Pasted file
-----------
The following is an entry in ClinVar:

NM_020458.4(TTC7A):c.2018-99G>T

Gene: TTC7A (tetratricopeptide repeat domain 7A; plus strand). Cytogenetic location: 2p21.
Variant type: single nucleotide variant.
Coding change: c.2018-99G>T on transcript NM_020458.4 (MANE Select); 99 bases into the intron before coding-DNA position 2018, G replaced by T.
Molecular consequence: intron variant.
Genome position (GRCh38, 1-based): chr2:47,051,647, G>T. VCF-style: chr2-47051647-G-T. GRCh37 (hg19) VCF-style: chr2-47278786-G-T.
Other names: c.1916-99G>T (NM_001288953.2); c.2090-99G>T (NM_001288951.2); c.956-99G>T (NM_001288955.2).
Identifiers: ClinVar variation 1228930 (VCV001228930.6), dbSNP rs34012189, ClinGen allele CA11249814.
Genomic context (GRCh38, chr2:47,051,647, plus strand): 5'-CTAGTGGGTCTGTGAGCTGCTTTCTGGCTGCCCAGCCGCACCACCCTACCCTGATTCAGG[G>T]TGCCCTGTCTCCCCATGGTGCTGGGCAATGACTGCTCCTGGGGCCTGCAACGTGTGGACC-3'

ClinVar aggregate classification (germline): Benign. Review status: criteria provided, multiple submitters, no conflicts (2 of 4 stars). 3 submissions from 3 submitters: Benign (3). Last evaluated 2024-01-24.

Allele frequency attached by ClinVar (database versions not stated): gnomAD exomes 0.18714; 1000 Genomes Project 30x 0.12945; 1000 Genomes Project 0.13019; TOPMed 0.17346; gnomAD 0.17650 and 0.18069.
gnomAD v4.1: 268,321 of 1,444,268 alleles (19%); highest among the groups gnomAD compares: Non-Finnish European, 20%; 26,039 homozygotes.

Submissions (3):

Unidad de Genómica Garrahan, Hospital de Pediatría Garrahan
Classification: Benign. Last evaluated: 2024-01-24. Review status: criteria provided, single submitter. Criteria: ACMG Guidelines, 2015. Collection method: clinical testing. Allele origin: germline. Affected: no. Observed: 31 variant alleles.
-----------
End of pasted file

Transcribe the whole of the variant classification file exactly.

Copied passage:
The following is an entry in ClinVar:

NM_020458.4(TTC7A):c.2018-99G>T

Gene: TTC7A (tetratricopeptide repeat domain 7A; plus strand). Cytogenetic location: 2p21.
Variant type: single nucleotide variant.
Coding change: c.2018-99G>T on transcript NM_020458.4 (MANE Select); 99 bases into the intron before coding-DNA position 2018, G replaced by T.
Molecular consequence: intron variant.
Genome position (GRCh38, 1-based): chr2:47,051,647, G>T. VCF-style: chr2-47051647-G-T. GRCh37 (hg19) VCF-style: chr2-47278786-G-T.
Other names: c.1916-99G>T (NM_001288953.2); c.2090-99G>T (NM_001288951.2); c.956-99G>T (NM_001288955.2).
Identifiers: ClinVar variation 1228930 (VCV001228930.6), dbSNP rs34012189, ClinGen allele CA11249814.
Genomic context (GRCh38, chr2:47,051,647, plus strand): 5'-CTAGTGGGTCTGTGAGCTGCTTTCTGGCTGCCCAGCCGCACCACCCTACCCTGATTCAGG[G>T]TGCCCTGTCTCCCCATGGTGCTGGGCAATGACTGCTCCTGGGGCCTGCAACGTGTGGACC-3'

ClinVar aggregate classification (germline): Benign. Review status: criteria provided, multiple submitters, no conflicts (2 of 4 stars). 3 submissions from 3 submitters: Benign (3). Last evaluated 2024-01-24.

Allele frequency attached by ClinVar (database versions not stated): gnomAD exomes 0.18714; 1000 Genomes Project 30x 0.12945; 1000 Genomes Project 0.13019; TOPMed 0.17346; gnomAD 0.17650 and 0.18069.
gnomAD v4.1: 268,321 of 1,444,268 alleles (19%); highest among the groups gnomAD compares: Non-Finnish European, 20%; 26,039 homozygotes.

Submissions (3):

Unidad de Genómica Garrahan, Hospital de Pediatría Garrahan
Classification: Benign. Last evaluated: 2024-01-24. Review status: criteria provided, single submitter. Criteria: ACMG Guidelines, 2015. Collection method: clinical testing. Allele origin: germline. Affected: no. Observed: 31 variant alleles.